Bernoulli EquationThe Bernoulli Equation can be considered to be a statement of the conservation of energy principle appropriate for flowing fluids. The qualitative behavior that is usually labeled with the term "Bernoulli effect" is the lowering of fluid pressure in regions where the flow velocity is increased. This lowering of pressure in a constriction of a flow path may seem counterintuitive, but seems less so when you consider pressure to be energy density. In the high velocity flow through the constriction, kinetic energy must increase at the expense of pressure energy. Steadystate flow caveat: While the Bernoulli equation is stated in terms of universally valid ideas like conservation of energy and the ideas of pressure, kinetic energy and potential energy, its application in the above form is limited to cases of steady flow. For flow through a tube, such flow can be visualized as laminar flow, which is still an idealization, but if the flow is to a good approximation laminar, then the kinetic energy of flow at any point of the fluid can be modeled and calculated. The kinetic energy per unit volume term in the equation is the one which requires strict constraints for the Bernoulli equation to apply  it basically is the assumption that all the kinetic energy of the fluid is contributing directly to the forward flow process of the fluid. That should make it evident that the existence of turbulence or any chaotic fluid motion would involve some kinetic energy which is not contributing to the advancement of the fluid through the tube. It should also be said that while conservation of energy always applies, this form of parsing out that energy certainly does not describe how that energy is distributed under transient conditions. A good visualization of the Bernoulli effect is the flow through a constriction, but that neat picture does not describe the fluid when you first turn on the flow. Another approximation involved in the statement of the Bernoulli equation above is the neglect of losses from fluid friction. Idealized laminar flow through a pipe can be modeled by Poiseuille's law, which does include viscous losses resulting in a lowering of the pressure as you progress along the pipe. The statement of the Bernoulli equation above would lead to the expectation that the pressure would return to the value P_{1} past the constriction since the radius returns to its original value. This is not the case because of the loss of some energy from the active flow process by friction into disordered molecular motion (thermal energy). More accurate modeling can be done by combining the Bernoulli equation with Poiseuille's law. A real example which might help visualize the process is the pressure monitoring of the flow through a constricted tube. Bernoulli calculation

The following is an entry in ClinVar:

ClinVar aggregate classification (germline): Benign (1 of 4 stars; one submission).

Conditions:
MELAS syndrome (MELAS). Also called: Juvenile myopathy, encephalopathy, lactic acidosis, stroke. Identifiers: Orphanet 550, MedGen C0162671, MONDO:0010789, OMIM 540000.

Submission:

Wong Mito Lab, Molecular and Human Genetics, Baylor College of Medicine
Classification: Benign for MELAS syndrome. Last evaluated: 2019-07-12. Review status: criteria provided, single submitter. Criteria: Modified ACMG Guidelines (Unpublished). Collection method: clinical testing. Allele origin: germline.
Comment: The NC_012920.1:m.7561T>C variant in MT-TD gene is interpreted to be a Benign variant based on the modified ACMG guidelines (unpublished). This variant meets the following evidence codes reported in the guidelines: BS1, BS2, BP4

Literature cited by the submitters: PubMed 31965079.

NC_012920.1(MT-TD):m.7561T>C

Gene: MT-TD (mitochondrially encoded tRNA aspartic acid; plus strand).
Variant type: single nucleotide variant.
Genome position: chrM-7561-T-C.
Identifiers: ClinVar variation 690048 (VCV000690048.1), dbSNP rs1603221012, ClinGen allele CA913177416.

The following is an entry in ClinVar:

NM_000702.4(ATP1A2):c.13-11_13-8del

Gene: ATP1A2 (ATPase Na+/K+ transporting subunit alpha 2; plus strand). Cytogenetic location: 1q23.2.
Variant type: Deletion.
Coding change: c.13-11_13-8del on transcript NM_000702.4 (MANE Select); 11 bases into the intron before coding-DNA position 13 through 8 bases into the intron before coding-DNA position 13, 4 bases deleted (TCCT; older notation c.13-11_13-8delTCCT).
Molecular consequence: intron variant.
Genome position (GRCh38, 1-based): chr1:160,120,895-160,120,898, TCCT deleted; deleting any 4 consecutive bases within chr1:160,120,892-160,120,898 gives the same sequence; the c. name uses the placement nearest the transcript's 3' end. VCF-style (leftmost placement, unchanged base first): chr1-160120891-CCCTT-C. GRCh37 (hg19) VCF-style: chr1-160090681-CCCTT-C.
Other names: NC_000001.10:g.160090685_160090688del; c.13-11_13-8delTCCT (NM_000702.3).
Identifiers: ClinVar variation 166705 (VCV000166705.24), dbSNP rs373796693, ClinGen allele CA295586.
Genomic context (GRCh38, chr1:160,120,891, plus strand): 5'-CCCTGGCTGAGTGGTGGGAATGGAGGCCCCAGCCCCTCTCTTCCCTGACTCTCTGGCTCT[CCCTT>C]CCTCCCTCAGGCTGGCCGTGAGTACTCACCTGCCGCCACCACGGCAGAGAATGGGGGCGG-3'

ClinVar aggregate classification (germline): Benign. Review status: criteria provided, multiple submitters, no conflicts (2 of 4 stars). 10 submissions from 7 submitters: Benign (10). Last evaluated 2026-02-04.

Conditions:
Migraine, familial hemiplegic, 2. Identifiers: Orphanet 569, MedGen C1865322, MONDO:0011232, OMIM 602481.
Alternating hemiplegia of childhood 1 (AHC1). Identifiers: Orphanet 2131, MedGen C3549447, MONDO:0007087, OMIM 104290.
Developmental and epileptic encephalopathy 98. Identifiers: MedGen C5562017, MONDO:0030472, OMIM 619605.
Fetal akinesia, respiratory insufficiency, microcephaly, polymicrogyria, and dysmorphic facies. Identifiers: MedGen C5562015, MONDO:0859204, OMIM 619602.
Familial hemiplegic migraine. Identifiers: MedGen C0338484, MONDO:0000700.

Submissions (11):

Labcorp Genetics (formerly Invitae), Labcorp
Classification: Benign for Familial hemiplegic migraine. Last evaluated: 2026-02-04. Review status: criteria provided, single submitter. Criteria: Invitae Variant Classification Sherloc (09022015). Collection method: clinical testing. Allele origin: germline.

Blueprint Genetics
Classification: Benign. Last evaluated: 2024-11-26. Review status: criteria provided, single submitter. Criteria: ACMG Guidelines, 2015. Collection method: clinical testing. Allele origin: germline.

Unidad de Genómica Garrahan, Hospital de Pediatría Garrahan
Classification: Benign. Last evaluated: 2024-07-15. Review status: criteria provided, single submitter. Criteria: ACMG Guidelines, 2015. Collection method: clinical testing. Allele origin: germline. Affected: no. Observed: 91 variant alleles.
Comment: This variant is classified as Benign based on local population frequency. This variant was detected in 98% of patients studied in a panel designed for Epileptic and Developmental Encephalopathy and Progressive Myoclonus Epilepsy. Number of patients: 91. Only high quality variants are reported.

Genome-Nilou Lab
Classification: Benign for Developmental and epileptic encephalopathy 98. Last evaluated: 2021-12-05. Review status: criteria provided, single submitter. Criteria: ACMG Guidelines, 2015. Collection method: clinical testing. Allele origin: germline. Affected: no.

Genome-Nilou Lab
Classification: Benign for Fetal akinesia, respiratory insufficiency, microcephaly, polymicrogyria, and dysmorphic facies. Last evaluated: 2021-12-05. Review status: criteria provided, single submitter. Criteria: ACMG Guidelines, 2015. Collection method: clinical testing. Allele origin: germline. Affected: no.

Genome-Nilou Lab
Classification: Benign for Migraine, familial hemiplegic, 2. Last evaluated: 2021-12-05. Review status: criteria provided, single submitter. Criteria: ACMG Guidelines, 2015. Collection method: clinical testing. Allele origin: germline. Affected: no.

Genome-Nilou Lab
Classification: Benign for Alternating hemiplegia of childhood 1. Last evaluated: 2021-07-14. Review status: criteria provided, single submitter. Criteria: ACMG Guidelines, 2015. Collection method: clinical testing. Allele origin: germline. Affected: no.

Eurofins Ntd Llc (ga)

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Bernoulli CalculationThe calculation of the "real world" pressure in a constriction of a tube is difficult to do because of viscous losses, turbulence, and the assumptions which must be made about the velocity profile (which affect the calculated kinetic energy). The model calculation here assumes laminar flow (no turbulence), assumes that the distance from the larger diameter to the smaller is short enough that viscous losses can be neglected, and assumes that the velocity profile follows that of theoretical laminar flow. Specifically, this involves assuming that the effective flow velocity is one half of the maximum velocity, and that the average kinetic energy density is given by one third of the maximum kinetic energy density.